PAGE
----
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|Laufzeit:||Ca. 105 Min|
|FSK:||From 6 years|
June 1944: Under the strictest secrecy, the Allied powers have gathered 1 million soldiers on the south coast of England to risk a devastating blow against the Nazis in northern France. While the generals Eisenhower (John Slattery) and Montgomery (Julian Wadham) firmly believe in the success of the D-Day operation, British Prime Minister Winston Churchill (Brian Cox) is struggling with his conscience. He's tired of the bloodshed and he doesn't want to lose any more people to this war. While his doubts fall on deaf ears with the generals, he hopes for advice from his wife Clementine (Miranda Richardson), who has stood by his side like a rock in the surf all these years. But the events of recent years have also left their mark on Clementine, and so in this difficult time the marriage of the two is still being put to the test…
"Churchill" portrays one of the most famous statesmen in world history during the last four days before the decisive D-Day. Almost like a chamber play, the whole thing is carried primarily by the extremely strong play of Brian Cox. Indeed, director Jonathan Teplitzky also relies on a captivating visual language in some scenes, which actually creates a very captivating atmosphere. But in principle, the film would also function as a play, since it lives primarily from the dialogues and the strong ensemble. That's gripping and exciting on a certain level, but at times it's a little bit tough.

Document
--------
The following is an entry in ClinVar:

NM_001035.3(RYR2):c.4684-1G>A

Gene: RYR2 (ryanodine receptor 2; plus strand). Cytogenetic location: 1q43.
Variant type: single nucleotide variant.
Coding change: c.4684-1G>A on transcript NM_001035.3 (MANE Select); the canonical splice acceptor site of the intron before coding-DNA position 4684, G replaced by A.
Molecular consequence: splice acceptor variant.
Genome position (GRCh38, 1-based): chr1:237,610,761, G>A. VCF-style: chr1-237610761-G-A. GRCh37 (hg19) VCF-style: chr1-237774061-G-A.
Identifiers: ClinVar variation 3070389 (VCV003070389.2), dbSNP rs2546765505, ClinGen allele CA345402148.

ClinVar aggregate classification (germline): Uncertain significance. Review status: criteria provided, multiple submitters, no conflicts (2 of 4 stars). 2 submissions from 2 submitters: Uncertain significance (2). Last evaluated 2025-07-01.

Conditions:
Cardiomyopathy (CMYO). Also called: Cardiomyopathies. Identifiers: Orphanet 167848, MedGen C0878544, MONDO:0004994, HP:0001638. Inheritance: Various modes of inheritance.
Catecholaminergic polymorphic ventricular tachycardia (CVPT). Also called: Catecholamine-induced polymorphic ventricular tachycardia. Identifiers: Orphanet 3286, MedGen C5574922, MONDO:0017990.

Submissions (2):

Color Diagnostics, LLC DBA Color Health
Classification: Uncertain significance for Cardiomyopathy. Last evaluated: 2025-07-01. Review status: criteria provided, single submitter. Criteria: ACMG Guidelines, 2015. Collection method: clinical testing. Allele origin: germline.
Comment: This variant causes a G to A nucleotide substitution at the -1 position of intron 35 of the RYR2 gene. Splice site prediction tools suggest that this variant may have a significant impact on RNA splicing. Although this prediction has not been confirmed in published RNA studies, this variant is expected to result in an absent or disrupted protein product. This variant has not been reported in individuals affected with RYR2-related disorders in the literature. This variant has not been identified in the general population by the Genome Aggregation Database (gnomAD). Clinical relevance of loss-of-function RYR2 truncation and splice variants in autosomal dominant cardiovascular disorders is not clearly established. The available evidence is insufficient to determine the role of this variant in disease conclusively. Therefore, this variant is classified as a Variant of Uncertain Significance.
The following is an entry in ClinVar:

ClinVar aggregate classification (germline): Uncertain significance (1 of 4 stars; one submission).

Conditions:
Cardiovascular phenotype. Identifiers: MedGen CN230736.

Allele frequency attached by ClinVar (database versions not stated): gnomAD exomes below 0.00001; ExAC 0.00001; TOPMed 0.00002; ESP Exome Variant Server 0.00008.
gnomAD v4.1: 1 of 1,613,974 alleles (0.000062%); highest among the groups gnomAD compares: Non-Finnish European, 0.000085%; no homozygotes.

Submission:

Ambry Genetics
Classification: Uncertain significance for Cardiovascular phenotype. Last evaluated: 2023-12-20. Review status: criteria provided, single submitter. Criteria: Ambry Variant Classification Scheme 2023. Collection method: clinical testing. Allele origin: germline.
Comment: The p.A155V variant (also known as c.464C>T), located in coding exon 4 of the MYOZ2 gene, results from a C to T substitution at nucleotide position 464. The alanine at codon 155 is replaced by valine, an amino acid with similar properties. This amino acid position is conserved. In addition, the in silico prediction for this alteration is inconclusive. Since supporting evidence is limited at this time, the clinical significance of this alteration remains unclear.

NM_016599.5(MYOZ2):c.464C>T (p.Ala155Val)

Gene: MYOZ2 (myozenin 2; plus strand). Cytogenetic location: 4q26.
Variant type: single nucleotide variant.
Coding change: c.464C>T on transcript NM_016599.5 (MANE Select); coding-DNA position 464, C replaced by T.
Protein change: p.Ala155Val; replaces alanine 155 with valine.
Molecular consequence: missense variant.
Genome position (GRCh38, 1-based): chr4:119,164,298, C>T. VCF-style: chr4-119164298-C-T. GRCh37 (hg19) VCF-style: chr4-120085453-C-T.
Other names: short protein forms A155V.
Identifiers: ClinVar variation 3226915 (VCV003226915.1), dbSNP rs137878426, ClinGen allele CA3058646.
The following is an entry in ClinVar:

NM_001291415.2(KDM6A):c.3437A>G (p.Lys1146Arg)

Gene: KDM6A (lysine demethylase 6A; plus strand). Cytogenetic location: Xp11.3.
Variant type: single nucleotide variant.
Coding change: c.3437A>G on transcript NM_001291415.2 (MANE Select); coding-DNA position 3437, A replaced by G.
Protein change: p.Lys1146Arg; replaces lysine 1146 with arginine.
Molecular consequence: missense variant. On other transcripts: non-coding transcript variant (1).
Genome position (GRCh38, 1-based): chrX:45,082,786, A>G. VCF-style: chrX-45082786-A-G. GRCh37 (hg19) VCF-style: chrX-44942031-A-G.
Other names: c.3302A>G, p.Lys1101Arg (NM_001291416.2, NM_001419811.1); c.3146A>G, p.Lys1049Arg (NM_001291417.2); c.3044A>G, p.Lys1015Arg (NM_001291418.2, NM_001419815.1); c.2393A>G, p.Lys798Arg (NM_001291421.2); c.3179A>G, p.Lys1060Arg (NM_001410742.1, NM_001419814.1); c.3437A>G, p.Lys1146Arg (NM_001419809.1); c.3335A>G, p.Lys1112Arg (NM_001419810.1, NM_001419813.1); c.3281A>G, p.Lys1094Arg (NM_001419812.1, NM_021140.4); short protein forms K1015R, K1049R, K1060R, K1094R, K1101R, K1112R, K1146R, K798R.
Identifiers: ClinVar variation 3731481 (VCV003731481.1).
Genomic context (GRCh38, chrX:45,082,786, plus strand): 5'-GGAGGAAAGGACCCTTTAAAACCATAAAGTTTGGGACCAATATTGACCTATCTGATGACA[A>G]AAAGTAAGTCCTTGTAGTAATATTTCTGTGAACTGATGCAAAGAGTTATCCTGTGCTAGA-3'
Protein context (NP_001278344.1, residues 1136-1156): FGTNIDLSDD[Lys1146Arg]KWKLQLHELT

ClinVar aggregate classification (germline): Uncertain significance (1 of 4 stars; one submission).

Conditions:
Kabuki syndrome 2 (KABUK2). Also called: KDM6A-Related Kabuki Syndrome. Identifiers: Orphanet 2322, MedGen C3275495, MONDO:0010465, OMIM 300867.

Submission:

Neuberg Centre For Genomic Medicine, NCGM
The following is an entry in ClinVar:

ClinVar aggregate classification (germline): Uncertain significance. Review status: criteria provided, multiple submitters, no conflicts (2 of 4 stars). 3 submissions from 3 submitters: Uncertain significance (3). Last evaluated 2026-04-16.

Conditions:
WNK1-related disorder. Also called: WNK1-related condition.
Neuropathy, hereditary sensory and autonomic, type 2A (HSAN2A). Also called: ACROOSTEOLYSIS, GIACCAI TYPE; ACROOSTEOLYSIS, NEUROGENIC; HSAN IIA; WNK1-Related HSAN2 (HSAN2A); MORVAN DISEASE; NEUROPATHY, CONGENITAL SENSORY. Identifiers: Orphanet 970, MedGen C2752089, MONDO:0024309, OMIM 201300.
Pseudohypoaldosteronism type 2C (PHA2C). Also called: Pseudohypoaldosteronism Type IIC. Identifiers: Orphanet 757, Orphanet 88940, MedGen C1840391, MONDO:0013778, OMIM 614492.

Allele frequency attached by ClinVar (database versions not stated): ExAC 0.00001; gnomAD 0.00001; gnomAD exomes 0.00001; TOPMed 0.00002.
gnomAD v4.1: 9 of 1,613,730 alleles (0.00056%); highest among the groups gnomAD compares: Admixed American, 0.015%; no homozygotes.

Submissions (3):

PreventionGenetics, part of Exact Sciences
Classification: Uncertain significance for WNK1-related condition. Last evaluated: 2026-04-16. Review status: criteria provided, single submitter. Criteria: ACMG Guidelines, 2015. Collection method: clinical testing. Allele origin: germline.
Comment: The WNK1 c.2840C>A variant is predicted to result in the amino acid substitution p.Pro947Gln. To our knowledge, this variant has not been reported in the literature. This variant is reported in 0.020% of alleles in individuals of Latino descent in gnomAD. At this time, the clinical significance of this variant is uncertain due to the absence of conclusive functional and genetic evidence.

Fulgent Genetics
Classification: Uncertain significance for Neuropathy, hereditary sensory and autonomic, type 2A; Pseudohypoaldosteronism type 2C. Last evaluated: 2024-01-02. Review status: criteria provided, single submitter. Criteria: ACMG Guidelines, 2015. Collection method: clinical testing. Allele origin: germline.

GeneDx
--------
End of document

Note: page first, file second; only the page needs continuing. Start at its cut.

Screenwriter Alex von Tunzelmann is also a historian. This can also be seen in some parts of her script, because the historically guaranteed moments work much better than the dramaturgical freedoms she takes in the conversations between the prime minister and the young secretary Helen (Ella Purnell). Such scenes seem a bit too thick and don't reach the emotional strength of other moments, like the short speech Churchill gives to young soldiers shortly before their departure into battle.
"Churchill" is a very well played history lesson, which is able to pack over long distances despite the generally known outcome. Only a few small lengths and a few moments that seem too constructed cloud the positive overall impression a little. But in the end it is still enough for an absolutely convinced one: worth seeing!
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